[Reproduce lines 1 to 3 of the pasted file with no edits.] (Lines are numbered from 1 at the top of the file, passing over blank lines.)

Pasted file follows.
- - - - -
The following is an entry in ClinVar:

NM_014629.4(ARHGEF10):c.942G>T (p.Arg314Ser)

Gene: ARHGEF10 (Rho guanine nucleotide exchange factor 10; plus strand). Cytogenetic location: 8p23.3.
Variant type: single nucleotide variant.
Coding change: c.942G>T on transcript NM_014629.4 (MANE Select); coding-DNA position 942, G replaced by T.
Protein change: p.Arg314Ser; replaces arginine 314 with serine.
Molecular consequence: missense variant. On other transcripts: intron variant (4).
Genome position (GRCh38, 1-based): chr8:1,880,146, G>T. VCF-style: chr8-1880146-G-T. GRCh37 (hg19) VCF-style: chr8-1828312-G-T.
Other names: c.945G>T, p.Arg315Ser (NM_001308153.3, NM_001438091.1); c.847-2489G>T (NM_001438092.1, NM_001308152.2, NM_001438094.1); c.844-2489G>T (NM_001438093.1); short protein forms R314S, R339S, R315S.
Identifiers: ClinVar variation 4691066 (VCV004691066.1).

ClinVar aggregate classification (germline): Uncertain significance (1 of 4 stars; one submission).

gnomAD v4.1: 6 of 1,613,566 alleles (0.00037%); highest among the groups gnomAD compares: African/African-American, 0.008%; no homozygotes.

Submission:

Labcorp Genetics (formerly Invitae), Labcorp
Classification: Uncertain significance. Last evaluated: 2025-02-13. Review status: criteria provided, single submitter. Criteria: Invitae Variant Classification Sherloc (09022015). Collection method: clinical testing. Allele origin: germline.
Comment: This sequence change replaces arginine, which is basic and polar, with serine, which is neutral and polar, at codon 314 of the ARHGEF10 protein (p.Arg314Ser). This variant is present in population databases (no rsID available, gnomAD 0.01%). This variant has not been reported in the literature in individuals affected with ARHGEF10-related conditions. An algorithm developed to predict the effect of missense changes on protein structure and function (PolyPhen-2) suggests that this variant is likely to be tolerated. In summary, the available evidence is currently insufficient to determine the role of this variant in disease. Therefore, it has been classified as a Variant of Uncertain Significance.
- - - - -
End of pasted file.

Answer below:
The following is an entry in ClinVar:

NM_014629.4(ARHGEF10):c.942G>T (p.Arg314Ser)

Gene: ARHGEF10 (Rho guanine nucleotide exchange factor 10; plus strand). Cytogenetic location: 8p23.3.